Norm MacDonald and the Reclamation of Voice

I’ve been a huge fan of Norm MacDonald’s since he hosted SNL’s Weekend Update. I believe this was the last time SNL was semi-dangerous. No one knew what Mr. MacDonald would say, and this inability to keep him under censorial wraps apparently led to his untimely dismissal (see exhibit A below; apologies to all who are offended – sort of).

In any case, he’s back (we shall not discuss his short-lived network tv show), and is now hosting a sports show.

I know this not because I’m a sports fan, but because I follow Mr. MacDonald’s tweets.

In this way I became aware that he would be providing audio commentary during the Masters Tournament.

Again, not being a big sports fan, I don’t imagine I would’ve watched any of the Masters had it not been for Mr. MacDonald’s audio commentary, but, out of curiosity, I tuned in — ” both to the network broadcast and the Norm MacDonald online commentary (done via UStream) Sunday afternoon.

Within about five minutes of having audio on from both the network telecast and the MacDonald webstream, I muted the network commentators, and listened instead exclusively to Mr. MacDonald (and his less-entertaining cronies).

Beyond making golf more tolerable, this concept of sort of hi-jacking one form of programming and adding another layer to it is very interesting to me.

Certainly, this isn’t new. I remember my Granddad muting the TV and listening to the radio commentators during Washington Redskin games in the 70s and 80s.

And, of course, there was (is?) Mystery Science Theater, which added snarky comments to “B” movies.

What makes what Mr. MacDonald is doing different from the above examples is that it shows – in theory – the accessibility of this gambit to just about anyone.

If you have a voice and some modicum of (real or perceived) expertise about a topic, you can now use free tools to commentate on just about anything, and (potentially) provide an alternative to the “programmed” approach.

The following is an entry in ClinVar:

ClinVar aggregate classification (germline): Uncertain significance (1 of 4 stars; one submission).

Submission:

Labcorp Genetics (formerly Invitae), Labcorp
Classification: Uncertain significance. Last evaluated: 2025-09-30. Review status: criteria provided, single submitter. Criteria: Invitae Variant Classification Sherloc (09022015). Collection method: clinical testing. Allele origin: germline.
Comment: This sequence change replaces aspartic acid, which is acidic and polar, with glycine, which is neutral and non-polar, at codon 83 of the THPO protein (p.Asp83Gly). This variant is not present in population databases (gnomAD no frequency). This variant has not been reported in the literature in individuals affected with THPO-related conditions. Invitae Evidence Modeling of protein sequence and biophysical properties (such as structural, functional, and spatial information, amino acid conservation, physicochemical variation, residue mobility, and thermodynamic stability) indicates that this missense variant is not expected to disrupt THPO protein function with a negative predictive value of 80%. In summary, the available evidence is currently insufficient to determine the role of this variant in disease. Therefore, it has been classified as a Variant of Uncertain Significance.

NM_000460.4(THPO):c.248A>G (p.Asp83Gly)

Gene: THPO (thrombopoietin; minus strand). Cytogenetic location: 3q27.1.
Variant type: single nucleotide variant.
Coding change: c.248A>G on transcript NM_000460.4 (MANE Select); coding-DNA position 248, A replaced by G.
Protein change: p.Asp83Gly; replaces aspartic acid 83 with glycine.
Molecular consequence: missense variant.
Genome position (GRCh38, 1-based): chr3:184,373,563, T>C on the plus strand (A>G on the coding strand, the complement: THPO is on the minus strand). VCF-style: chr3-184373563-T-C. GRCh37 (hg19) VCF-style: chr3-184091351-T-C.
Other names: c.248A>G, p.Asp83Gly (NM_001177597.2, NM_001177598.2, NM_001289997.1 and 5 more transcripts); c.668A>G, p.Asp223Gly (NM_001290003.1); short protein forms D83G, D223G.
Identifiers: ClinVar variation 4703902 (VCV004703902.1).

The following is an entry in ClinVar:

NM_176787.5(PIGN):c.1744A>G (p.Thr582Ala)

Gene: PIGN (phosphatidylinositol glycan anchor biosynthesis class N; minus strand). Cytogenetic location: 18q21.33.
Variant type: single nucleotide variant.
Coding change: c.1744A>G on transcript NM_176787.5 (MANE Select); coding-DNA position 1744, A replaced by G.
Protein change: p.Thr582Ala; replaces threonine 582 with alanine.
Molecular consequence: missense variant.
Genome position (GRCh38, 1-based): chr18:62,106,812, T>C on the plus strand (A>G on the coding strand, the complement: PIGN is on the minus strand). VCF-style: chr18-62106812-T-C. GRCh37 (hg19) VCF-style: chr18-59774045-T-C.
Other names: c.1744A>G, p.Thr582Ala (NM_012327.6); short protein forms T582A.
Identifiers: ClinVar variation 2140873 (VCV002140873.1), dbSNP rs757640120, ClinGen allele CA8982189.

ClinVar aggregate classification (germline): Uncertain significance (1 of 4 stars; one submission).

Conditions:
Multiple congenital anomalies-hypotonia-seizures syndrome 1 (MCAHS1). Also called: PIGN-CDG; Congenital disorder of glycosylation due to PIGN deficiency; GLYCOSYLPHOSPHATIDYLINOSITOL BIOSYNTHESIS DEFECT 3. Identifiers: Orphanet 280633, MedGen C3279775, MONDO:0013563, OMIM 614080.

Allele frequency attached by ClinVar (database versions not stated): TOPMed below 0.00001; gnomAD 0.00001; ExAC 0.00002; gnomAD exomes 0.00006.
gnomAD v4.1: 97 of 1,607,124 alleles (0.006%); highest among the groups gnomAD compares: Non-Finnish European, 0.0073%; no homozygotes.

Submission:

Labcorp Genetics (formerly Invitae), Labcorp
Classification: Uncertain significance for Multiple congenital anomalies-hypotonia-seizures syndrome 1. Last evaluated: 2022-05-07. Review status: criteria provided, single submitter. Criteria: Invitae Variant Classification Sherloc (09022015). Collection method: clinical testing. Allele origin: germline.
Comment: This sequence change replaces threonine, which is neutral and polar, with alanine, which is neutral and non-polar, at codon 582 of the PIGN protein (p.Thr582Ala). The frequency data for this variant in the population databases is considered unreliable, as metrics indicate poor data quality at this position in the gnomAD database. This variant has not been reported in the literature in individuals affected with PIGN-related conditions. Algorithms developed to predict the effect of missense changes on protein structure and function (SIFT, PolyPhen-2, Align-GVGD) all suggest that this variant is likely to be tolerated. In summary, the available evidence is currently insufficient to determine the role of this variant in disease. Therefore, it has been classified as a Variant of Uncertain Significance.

This is, of course, consistent with all sorts of “re-mix” culture (mashups, remixes, artists supplying constituents with ProTools stems, etc.), but something else is going on here as well.

It has more to do with the continued reclamation of the voice that – to a certain degree – began occurring with the dawn of the Internet, and has accelerated with the development of social channels.

No longer must we sit passively and listen to the inane patter of some “commentator.” If we elect to do so, we can provide our own commentary, and, depending upon our POV, skills, network, etc., provide an alternative.

I don’t for a minute think that more than a fraction of the people who listened to the Masters commentators listened to Mr. MacDonald’s commentary stream, but, the fact of the matter is, there was an alternative, and for me at least, a far superior alternative.

I hope that this type of thing takes off.

Why, for instance, wouldn’t Perez Hilton provide commentary during the Oscars (God, Help us. And, yes, you can send me angry messages if he decides to do this). Or, better, Scorsese?

What about some musical “expert” providing commentary for the Grammys?

What about someone like Ana Marie Cox providing audio commentary for the next RNC? (I loved her live blogging (now twittering, I guess) of prior political events).

There are numerous financial experts for whom I would gladly mute CNBC’s commentators in order to listen to as the market day evolves.

I imagine we’ll see more of this type of stuff; how can we not?

Remember, we all have megaphones, and, increasingly, there are creative ways to use them.

And now… vintage Norm MacDonald:

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